Drug treatments for anxiety disorders are controversial.

There are lots of reasons why people shy away from drug therapy. For example, they may be reluctant to carry the ongoing expenses of doctor’s visits and prescriptions. They may have heard horror stories about side effects and about addiction. They may think that the idea of using a medical remedy to Opioid Withdrawal Symptoms treat a psychological illness is preposterous.

There are lots of reasons why some people prefer drug therapy. For example, in the short run it can be much less expensive and time-consuming than psychologically-based therapies. Results usually come more quickly. Many drugs prescribed for anxiety disorders do not have troublesome side effects; many are not addictive. Drug therapy can be very helpful for people for whom psychologically-based therapies are ineffective. And — countering the argument about using a medical remedy against a psychological illness — much data suggest that biology plays an important role in anxiety disorders. Furthermore, because thoughts and feelings are neurobiological events, a good argument can be made that treating a psychological problem biologically is a perfectly reasonable thing to do.

In fact, much evidence shows that the optimum treatment for the acute stages of anxiety disorders is a combination of drug treatments and psychologically-based treatments such as behavior therapy and cognitive therapy. Usually once the patient is “over the hump” and has made progress in a psychologically-based therapy, the drugs are discontinued. However, many people do stay with drug therapy indefinitely, and with excellent results.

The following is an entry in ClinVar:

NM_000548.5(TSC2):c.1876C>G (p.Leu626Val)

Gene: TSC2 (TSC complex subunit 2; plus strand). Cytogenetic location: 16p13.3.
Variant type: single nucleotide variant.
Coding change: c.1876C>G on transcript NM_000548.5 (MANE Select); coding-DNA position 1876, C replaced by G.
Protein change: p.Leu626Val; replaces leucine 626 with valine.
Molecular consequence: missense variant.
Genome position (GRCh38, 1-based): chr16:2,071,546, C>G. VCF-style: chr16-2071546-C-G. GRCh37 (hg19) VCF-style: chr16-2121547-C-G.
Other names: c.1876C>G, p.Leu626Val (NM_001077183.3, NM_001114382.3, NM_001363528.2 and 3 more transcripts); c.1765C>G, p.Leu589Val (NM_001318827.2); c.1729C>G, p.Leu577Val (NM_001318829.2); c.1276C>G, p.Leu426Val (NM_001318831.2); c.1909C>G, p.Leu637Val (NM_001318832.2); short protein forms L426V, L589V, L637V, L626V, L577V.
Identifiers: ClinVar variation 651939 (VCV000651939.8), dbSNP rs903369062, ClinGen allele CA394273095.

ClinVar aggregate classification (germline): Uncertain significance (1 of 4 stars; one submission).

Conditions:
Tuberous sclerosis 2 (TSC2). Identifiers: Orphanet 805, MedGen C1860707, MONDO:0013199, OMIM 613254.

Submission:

If you are contemplating drug therapy — either by itself or as an adjunct to a psychologically-based therapy — you might want to ask yourself the following questions:

* Am I the kind of person who can take drug therapy responsibly? For example, what are the chances that I will rely too heavily on a sedative drug or that I will drink while using one? Will I adhere to any dietary or driving restrictions that might be necessary? Will I take the drug strictly in compliance with the doctor’s orders?

* Do I have a good relationship with my doctor or therapist? Will I feel comfortable complaining about side effects if I really feel bothered by them?

* What are my plans for helping myself if and when I discontinue drug therapy?

Of course, in your decision-making process, seriously consider the advice of your therapist or doctor, and remember to always leave the door open to getting a second opinion.

If you do decide to take a prescription drug for your anxiety symptoms, keep in mind that the anxiety or tension associated with the stress of everyday life usually does not require drug therapy. Make a point of asking your doctor or therapist about necessary precautions. Tell him or her if you are pregnant or nursing. Report any side effects. Ask whether the drug prescribed will interact dangerously with other prescription or over-the-counter medicines. And, because many of the drugs prescribed for anxiety disorders can make some medical problems worse, make sure the doctor or therapist prescribing the drug knows your medical history.


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